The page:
I can't really answer that other than it depends if the companies policy is to ask for references. I've been asked to give contact details for a retail job as part of a routine online new hire portal thing but afaik they were not contacted. At multiple points in the hiring process is said that employment was based on receipt of satisfactory references. I wouldn't worry as worst case scenario is you don't get the job.
At which company you were required to give contact details?
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MayoJack
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#17
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#17
Honestly just leave a gap. If they ask you about it say that you had 'personal health issues that are now resolved'. That should answer any question they have about it, be perfectly fine, and they won't probe any further as it would be EXTREMELY unproffesional.
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Stolyarov Daniel
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#18
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(Original post by harrysbar)
The HR manager won't be suspicious. I think you are worrying unnecessarily because I very much doubt anyone will bother checking some general farm work in a rural area that is not relevant to the job. Unless most of my family and friends are more criminally minded than the general population, I think "small white lies" on CVs are more common than people like to publicly acknowledge. The HR manager won't be trying to trip you up or catch you out, so as long as you haven't told any big lies that can easily be uncovered, you will be fine.
Do you consider my case to be a big lie that is easy to be uncovered?
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harrysbar
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(Original post by Stolyarov Daniel)
Do you consider my case to be a big lie that is easy to be uncovered?
Not at all
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swelshie
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#20
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(Original post by Stolyarov Daniel)
At which company you were required to give contact details?
It was for a £21k a year job with a big multinational pharmaceutical company. It seems to have outsourced its background checks through CareerCheck for all new hires. Basically after I got the job I was a emailed a link to fill out a form with all my history (I answered it all honestly with my 18 month employment gap, + travel to other countries and it was fine).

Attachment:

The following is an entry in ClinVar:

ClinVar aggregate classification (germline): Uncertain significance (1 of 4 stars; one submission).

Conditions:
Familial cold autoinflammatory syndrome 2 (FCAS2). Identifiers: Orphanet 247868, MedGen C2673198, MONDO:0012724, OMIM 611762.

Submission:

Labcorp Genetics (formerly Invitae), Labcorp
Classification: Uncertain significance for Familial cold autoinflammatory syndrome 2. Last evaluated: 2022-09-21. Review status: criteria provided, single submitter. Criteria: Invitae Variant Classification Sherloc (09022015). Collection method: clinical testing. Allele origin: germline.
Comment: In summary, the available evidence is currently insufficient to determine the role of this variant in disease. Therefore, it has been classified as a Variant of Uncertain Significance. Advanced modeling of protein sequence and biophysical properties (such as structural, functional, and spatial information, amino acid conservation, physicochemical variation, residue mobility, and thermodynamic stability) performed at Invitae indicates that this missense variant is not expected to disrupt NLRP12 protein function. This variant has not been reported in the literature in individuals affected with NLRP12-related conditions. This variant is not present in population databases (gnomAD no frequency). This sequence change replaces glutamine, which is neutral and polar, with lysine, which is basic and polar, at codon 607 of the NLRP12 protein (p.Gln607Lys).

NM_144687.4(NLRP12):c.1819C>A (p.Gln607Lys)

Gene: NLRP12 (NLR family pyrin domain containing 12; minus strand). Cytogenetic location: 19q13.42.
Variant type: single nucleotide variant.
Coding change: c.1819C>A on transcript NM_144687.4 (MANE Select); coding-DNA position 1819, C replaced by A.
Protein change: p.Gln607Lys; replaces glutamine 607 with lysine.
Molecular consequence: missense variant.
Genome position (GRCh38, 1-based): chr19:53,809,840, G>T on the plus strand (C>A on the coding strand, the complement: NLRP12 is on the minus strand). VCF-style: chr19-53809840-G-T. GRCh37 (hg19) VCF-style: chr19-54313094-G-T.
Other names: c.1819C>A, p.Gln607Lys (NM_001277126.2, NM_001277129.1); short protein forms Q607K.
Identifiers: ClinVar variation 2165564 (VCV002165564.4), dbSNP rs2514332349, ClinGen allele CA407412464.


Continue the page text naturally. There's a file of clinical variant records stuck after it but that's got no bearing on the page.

looks like this:

"Please ensure that you have:
Given details of all employment, education or benefits received during the past five years
If you have been employed via an agency you have given details of the agency who employed you
If there are gaps, in excess of 14 days, not covered by employment, education or receipt of benefits you have told us what you were doing
CONSENT MANDATE
CareerCheck Ltd/CareerCheck Professional Ltd (CareerCheck) has been commissioned by your employer to complete your background checks.
How the information you have provided will be used:
We may share your personal and sensitive information for the purposes of ensuring correct identification of you as an individual when seeking references or corroborating data you have provided.
Your personal information may be shared with any of the following, dependent upon the level of checks your employer has requested:
· Your current employer
· Your previous employers
· Information in the public domain
· Driving licence
· Educational and training establishments you have attended
· Local and central government departments for the purposes of confirming receipt of benefits
· With individuals for the purposes of obtaining personal or professional references
· Cireco Ltd for the purposes of checking Civil Recovery data
· Experian plc for the purposes of checking passport details, electoral registers and sanctions listings.
· ConsumerCheck for the purposes of checking for County Court Judgments/Bankruptcies and insolvencies
· DBS, Disclosure Scotland or Access Ni or Responsible Organisation for the purposes of Criminal Record Checks. Please note any certificates received will be passed to your employer.
[company] and/or their nominated agent CareerCheck Ltd, may conduct a full search to check my work and unemployment history for the last five years that may involve contacting former employers, Benefits Office (s) where I received unemployment benefit and/or National Insurance Records Office and I hereby confirm that by signing this application form I give my consent to [company] and/or CareerCheck Ltd making enquiries regarding all periods of unemployment (if applicable)."

Hence I would be careful about lying as I didn't know they would do this^ before I applied.